Annie Deitz, Campus Carrier managing editor
As the ongoing COVID-19 pandemic continues to require heightened safety precautions, Berry implemented changes in November to the spring academic calendar that are aimed at maintaining a high quality educational experience for students while also limiting the potential for disease to spread on campus and beyond. Classes began a week later than were they were initially planned to, Spring Break has been replaced with a single day off, and classes will now be held on Good Friday.
According to Provost Mary Boyd, decisions on issues such as the spring semester calendar are made by the Academic Council, a legislation-based body that deals with Berry’s educational affairs.
“Academic Council reviews academic matters and policies related to academic affairs,” Boyd said. “So regarding proposed new courses, new majors, changes to majors- all of those things come to Academic Council for reviews.”
When arriving at decisions for the spring calendar, Boyd explained the Academic Council took into consideration many recommendations regarding ways to limit potential viral transmission. The Council was able to reflect on the planning for last semester in order to look forward.
“For the fall semester, for example, we moved up the start of the semester by one week so that we could end all classes on Nov. 20 and then have remote finals,” Boyd said. “We thought that we did not want to send students home for Thanksgiving and then bring them back on campus, and risk breaking the campus bubble. Looking ahead at the spring semester, we did the same thing but in the other direction.”
One of the primary considerations when planning the semester was how extended periods without class could allow students to travel, potentially catching and spreading COVID-19 in the Berry community.
“We [Academic Council] looked at how we could best keep the campus safe,” Boyd said. “Among the things we considered was whether or not it was advisable to keep a spring break, knowing that if students go on spring break, they might travel to other places and then have the possibility of bringing the virus back to campus.”
Without this break, Boyd explained that Academic Council recognized students would not have as much time to relax and get away from classes. In order to combat this, classes are still scheduled to be suspended on Apr. 13 for Symposium on Student Scholarship, as well as during the Reading Day on Apr. 28. Additionally, the beginning of the semester was delayed to ensure a longer winter break.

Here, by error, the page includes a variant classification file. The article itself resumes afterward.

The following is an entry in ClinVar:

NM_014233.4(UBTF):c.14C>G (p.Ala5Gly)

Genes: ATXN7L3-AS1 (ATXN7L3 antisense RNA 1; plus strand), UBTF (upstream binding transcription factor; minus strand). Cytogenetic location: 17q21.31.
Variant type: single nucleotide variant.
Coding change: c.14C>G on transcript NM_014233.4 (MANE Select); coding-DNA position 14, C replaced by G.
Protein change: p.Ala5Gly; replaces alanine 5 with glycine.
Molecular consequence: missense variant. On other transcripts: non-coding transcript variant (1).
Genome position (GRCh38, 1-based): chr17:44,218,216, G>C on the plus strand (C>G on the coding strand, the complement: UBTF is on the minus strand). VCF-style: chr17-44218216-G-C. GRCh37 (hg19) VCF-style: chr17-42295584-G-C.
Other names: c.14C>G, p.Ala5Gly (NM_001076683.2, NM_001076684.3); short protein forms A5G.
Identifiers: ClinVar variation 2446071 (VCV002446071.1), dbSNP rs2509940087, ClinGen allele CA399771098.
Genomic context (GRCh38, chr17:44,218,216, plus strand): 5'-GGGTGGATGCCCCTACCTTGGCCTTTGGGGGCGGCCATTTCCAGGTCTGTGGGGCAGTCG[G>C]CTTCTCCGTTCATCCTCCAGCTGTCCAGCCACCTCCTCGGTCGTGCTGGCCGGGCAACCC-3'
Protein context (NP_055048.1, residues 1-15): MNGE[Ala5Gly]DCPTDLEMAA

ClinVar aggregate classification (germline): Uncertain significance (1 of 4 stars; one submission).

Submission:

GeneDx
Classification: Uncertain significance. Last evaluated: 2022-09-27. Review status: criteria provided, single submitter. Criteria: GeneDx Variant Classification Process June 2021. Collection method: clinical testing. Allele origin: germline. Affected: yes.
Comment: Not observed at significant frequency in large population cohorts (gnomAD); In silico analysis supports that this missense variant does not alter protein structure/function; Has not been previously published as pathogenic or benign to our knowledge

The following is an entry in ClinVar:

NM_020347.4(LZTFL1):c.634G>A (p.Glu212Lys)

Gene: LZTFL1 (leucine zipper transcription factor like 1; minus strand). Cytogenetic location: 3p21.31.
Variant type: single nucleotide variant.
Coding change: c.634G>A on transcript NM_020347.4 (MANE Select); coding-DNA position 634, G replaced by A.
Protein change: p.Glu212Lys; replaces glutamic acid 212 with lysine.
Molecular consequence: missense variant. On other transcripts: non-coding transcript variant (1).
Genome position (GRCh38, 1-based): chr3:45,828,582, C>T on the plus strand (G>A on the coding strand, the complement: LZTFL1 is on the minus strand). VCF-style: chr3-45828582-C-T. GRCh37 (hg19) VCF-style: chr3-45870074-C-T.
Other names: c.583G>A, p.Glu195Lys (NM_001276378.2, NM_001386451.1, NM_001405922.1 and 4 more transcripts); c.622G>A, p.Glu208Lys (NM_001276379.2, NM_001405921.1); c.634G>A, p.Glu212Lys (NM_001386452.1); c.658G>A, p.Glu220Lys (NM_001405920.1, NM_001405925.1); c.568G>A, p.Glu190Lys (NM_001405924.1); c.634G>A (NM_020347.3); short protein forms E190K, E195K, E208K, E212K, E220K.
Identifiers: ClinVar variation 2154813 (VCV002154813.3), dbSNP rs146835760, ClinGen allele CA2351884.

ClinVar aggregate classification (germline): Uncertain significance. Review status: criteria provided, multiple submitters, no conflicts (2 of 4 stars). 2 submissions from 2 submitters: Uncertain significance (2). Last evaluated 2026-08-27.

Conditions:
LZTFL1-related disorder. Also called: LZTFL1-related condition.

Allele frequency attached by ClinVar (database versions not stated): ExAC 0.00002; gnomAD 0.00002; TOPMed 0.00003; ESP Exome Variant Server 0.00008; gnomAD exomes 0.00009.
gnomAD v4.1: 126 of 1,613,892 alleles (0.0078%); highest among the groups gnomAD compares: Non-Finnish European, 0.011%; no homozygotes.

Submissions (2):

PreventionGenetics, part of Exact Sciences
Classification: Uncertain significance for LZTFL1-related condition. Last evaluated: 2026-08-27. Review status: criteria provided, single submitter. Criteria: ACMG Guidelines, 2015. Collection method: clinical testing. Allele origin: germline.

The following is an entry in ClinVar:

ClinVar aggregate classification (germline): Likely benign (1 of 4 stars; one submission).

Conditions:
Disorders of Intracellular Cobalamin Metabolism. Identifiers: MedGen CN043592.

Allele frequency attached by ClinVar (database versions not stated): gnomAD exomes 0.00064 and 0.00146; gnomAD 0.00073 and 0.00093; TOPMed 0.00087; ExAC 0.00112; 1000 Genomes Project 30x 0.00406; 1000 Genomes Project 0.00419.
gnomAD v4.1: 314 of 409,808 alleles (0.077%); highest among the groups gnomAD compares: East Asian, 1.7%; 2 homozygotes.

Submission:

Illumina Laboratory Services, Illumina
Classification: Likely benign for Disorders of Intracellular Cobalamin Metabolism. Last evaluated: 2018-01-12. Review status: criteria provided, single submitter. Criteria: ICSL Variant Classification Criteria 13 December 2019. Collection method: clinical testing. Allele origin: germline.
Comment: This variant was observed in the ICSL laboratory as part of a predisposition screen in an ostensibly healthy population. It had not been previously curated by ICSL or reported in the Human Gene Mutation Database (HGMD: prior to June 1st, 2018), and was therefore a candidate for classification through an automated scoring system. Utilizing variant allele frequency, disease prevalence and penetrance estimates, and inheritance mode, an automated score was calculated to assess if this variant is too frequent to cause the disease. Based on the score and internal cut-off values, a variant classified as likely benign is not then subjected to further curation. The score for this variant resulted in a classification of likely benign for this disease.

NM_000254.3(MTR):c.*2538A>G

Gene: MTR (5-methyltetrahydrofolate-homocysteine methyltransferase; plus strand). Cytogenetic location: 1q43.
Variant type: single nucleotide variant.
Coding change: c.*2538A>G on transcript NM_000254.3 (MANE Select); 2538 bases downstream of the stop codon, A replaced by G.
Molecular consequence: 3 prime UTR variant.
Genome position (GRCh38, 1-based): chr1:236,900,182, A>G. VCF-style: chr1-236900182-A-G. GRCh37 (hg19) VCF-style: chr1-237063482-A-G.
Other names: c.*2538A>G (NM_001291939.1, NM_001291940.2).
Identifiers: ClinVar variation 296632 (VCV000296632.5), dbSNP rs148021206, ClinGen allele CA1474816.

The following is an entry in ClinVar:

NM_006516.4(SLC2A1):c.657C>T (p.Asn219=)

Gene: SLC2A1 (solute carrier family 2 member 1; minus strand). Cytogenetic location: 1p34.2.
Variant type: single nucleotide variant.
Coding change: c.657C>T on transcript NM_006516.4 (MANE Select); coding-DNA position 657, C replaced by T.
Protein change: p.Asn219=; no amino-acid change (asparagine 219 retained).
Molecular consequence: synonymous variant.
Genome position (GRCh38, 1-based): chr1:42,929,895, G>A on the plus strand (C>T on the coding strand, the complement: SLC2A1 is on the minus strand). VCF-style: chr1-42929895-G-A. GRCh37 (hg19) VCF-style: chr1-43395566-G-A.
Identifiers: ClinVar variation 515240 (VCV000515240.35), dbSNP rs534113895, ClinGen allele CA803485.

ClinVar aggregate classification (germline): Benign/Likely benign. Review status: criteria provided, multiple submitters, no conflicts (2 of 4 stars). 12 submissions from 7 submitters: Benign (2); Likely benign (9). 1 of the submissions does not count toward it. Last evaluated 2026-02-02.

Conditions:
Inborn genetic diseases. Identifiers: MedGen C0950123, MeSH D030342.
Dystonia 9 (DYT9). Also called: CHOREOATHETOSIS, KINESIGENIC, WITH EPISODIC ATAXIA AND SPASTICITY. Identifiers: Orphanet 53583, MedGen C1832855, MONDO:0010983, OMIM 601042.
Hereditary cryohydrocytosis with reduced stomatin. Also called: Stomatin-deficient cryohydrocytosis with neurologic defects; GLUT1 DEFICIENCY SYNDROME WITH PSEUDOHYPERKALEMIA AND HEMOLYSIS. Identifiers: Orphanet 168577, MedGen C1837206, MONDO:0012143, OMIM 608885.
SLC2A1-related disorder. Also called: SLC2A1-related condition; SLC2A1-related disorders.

“We decided to push back the start of the semester by one week, partly because we knew everyone needed to have more opportunity for rest and rejuvenation,” Boyd said.
Further, the Academic Council is encouraging faculty members to remember this need for rest and have time in the middle of the semester with fewer assignments, in hopes of giving students a break without necessarily giving them the opportunity to leave campus for several days..
“There have been some discussions that maybe faculty could realize that during the middle of the semester, around spring break time, could be a time where there are fewer major assignments due, exams due,” Boyd said. “So we have had conversations about this and encouraged professors to be mindful of this.”
Further, as Boyd explained at the SGA meeting this Tuesday, Academic Council is discussing a proposal that would retroactively permit students to change all their fall courses to a Satisfactory/Unsatisfactory grading scale.
“This would provide students with an opportunity to convert grades from a letter grade to an S for Satisfactory or an F to a U grade for unsatisfactory,” Boyd said. “That would take a letter grade out of the GPA calculation. We’re in the process of discussing that.”
The Academic Council will vote on this proposal in their next meeting on Feb. 10. Boyd encourages all students to share their opinions related to this matter, as well as the academic experience during fall semester as a whole, prior to and beyond this vote.
Several faculty members are on the Academic Council alongside Boyd. Further, two student representatives from SGA, seniors Max von Schmeling and Michaela Lumpert, and Dean of Students Lindsey Taylor, are on the Council to represent the opinions of students.
“I hope that if students have thoughts about the fall semester and how that was for them, how they would feel about this proposal, then I would absolutely encourage them to share that,” Boyd said. “I think it’s important for us to hear student voices on what the lived student experience was like in the fall semester.”